Controlling single electrons for novel devicesOctober 17th, 2012 in Physics / General Physics
European scientists conducted groundbreaking single-electron experiments with exciting results for the field of nanoelectronics and quantum computing.
Quantum computers are based on the exploitation of qubits, the quantum analogue of the classic bit. Whereas the classical bit can exist as either a 0 or a 1, qubits can exist in more than one state simultaneously and, in fact, in an infinite number of superpositions of two states at any one time.
The qubit stores information based on the spin of an electron (sometimes referred to as 'spin up' and 'spin down'), a property related to the orientation of its intrinsic angular momentum. Controlling and manipulating electron spin is thus the basis of tomorrow's quantum computing devices.
Excellent control of single electron spin has been achieved in small chunks of semiconductor material (quantum dots). However, the coherent transport of electron spin from one place to another and thus the possibility of non-local interactions between qubits is the missing piece of the puzzle.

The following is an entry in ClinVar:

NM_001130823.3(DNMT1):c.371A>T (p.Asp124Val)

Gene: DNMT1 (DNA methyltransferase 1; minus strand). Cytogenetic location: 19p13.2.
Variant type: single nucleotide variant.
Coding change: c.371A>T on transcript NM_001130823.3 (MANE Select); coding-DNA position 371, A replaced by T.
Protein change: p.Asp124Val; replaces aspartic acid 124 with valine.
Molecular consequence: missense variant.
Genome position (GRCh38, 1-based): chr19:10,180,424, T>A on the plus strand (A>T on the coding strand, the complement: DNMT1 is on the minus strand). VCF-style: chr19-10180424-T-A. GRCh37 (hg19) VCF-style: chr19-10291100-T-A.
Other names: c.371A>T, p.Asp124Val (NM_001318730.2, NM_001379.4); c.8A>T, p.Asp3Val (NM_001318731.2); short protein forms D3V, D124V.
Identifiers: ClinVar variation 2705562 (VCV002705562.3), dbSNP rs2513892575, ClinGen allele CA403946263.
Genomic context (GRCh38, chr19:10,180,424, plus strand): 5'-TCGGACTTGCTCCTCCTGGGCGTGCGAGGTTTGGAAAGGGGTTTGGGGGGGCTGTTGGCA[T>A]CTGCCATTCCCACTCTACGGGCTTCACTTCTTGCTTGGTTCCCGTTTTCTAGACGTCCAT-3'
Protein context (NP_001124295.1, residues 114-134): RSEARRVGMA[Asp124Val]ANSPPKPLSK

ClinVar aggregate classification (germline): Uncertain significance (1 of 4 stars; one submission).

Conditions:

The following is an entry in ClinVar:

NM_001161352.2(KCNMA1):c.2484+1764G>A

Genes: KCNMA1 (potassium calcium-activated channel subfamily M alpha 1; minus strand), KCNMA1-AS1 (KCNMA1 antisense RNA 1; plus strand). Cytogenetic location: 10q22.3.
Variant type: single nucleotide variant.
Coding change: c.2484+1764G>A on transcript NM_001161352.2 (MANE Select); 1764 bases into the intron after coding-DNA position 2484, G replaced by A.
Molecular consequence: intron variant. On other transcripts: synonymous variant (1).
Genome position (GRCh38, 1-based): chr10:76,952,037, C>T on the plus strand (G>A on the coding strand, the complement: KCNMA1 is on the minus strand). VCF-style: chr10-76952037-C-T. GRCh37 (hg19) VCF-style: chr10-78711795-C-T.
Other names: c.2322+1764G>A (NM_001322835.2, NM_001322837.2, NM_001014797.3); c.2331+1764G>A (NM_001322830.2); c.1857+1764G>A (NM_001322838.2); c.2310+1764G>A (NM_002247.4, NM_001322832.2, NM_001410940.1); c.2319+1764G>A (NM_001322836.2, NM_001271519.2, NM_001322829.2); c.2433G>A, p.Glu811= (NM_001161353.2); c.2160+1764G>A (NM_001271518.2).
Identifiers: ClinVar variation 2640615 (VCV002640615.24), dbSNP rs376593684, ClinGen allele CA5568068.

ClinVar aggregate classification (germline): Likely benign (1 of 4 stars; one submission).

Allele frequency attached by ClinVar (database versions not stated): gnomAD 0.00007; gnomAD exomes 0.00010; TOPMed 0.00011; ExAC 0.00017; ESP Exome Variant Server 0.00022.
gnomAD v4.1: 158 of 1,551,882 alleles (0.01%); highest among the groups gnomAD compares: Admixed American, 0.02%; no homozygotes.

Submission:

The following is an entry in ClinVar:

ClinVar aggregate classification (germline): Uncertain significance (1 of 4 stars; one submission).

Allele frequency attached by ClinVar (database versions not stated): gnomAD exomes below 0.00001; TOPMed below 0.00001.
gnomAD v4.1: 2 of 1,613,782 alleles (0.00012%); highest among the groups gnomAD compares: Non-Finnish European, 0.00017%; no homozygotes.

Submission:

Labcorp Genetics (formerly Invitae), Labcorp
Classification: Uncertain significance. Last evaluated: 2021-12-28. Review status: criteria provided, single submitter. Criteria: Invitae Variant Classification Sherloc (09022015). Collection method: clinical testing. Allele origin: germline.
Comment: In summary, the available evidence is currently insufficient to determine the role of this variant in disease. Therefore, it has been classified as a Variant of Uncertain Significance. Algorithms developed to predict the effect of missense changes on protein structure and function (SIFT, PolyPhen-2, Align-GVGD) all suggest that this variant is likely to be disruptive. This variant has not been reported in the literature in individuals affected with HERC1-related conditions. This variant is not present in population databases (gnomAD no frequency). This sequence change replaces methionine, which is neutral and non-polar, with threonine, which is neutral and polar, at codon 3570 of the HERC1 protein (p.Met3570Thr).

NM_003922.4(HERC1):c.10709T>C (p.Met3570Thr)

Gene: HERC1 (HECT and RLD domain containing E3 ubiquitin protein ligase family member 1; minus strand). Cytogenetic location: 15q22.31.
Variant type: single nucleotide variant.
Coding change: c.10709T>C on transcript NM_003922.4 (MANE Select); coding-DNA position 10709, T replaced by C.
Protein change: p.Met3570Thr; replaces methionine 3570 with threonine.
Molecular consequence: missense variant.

European scientists sought to provide the missing piece by demonstrating coherent transfer between two quantum dots with EU funding of the 'Coherent transport of a single electron spin in semiconducting nanostructures' (Spintransfer) project.
Having successfully developed the techniques for nanofabrication of dot structures and the technology to detect electron state, the scientists demonstrated efficient transfer of a single electron from one quantum dot to another distant to it.
In addition, the transfer occurred on a nanosecond timescale critically important to use of the technology in fast calculations required by quantum computing.
Among the most important results, the Spintransfer team demonstrated the ability to separate two electrons in a singlet state (paired with opposite spins) to potentially produce a distant pair of entangled electrons. Entanglement means that the state of one induces a correlated state in the other, although they may separate from each other and no longer be paired.
The findings were published in the prestigious journal Nature.
Spintransfer's ground-breaking experiments and scientific advances open the door to exciting new routes of investigation of coherent single electron transport. They have brought the scientific and consumer communities one step closer to advanced spintronics devices exploiting electron spin for novel functionalities.
Provided by CORDIS
"Controlling single electrons for novel devices." October 17th, 2012. http://phys.org/news/2012-10-electrons-devices.html